For many, barges do not elicit much excitement in regards to their applications in supply chain. These slow-moving inland ships are typically overshadowed by new innovations in automation, data analysis, and almost every other aspect of supply chain. However, what these vessels lack in flair, they make up for tenfold in practicality. Silently moving through the US waterways, they help transport a large variety of necessary goods from coast to coast. They are capable of holding 25,000 tons of cargo at at time. From oil and grain to machine parts and military vehicles, barges keep the nation’s economy flowing without fail.
Understanding The Barge, Tugboats, And Towboats
Barges are not just one slow moving metal platform, however, as they are made up of several elements all working in unison. The barge itself refers to the flat-bottomed container vessel that holds the cargo and is guided through the water by either tugboats or towboats. Towboats are diesel or steam-powered boats that are linked together with the barges and serve as the primary means of navigation for these barges in America’s inland waterways. Tugboats share the same type of engines as towboats, but are typically used for pulling barges and other vessels in harder to navigate areas or ports. In America alone, there are roughly 4,000 tug and tow boats navigating over 28,000 barges through 38 states. This equates to over 800M tons of barge cargo being moved through inland waterways every year. Even with millions of tons of cargo being distributed around the country, barges still remain one of the most environmentally friendly ways to ship goods. Barges are able to move one ton of cargo 647 miles while using only a single gallon of fuel. In comparison, trains are able to travel about 447 miles per gallon, and trucks, being the least efficient, are able to travel roughly 145 miles per gallon. This high fuel efficiency is exactly why freight companies have been using engine powered barges for the last 200 years.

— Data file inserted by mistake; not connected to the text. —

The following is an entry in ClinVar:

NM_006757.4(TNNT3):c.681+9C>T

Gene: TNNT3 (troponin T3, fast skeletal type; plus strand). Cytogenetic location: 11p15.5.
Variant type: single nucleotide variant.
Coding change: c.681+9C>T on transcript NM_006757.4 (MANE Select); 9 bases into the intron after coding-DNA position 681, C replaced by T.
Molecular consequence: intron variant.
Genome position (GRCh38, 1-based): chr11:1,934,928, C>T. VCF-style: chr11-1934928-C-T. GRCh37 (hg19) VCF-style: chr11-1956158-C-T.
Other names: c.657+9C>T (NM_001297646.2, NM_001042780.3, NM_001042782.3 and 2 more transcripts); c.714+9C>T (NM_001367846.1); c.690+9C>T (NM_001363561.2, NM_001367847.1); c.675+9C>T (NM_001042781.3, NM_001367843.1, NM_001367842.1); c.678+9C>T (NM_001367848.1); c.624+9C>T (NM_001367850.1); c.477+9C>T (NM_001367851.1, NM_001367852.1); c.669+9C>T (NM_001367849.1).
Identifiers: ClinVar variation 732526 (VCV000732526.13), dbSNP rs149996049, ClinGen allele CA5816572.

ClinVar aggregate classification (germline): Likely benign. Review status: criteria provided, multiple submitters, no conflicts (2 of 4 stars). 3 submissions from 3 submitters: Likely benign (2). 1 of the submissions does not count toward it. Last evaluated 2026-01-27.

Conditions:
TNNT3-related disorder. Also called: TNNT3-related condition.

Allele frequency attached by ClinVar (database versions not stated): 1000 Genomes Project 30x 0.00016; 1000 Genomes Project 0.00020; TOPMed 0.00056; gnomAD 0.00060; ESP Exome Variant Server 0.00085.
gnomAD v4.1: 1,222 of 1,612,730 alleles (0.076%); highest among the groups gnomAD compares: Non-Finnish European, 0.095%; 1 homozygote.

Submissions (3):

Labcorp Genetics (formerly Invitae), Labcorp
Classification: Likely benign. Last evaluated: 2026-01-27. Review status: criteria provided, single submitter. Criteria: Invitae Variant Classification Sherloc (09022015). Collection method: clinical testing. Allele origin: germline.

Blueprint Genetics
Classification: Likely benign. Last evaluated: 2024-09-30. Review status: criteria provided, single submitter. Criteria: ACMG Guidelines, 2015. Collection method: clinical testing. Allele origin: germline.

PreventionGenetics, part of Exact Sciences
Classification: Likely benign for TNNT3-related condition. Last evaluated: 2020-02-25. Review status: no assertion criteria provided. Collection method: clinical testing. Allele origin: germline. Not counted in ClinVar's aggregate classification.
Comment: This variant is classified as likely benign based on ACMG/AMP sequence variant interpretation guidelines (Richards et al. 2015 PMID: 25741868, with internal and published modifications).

However, barges have been in existence far longer than just 200 years. In fact, the concept of a barge has been a part of human culture for over 8,000 years, which proves that their reliability and cost-efficiency has stood the test of time.
As early humans began to break off into tribes and venture out into the unknown, boats started to play an integral role in the relocation of goods. The flat-bottomed vessel well-known today was originally derived from a boat created over 8,000 years ago during the Neolithic Stone Age. This boat was called a “Pesse Canoe” and consisted of a simple hollowed out tree trunk that held one passenger. Naturally, this canoe could not hold much cargo but fundamentally served as the foundation for future sea-faring vessels. About 1,000 years later, Egyptians innovated on this primitive hollowed-out design and expanded on it tremendously. The Egyptian “reed boat” was made of papyrus, and was used to help establish one of the earliest trade routes along the Nile, Euphrates, and Tigris rivers. As trade grew, so did the need for larger capacity sea-vessels. The design of the reed boat soon was changed by merchants off the coast of India, and was more inline with the style of barges abundant today. The Uru or “fat boat” was a large wooden boat that could hold over 400 tons of cargo and was powered by wind or rowing. This more complex ship was used to transport everything from food and cattle to civilian and military passengers. The boat’s successful design remained largely unchanged for several thousand years and resembles ships used by settlers in the discovery of North America.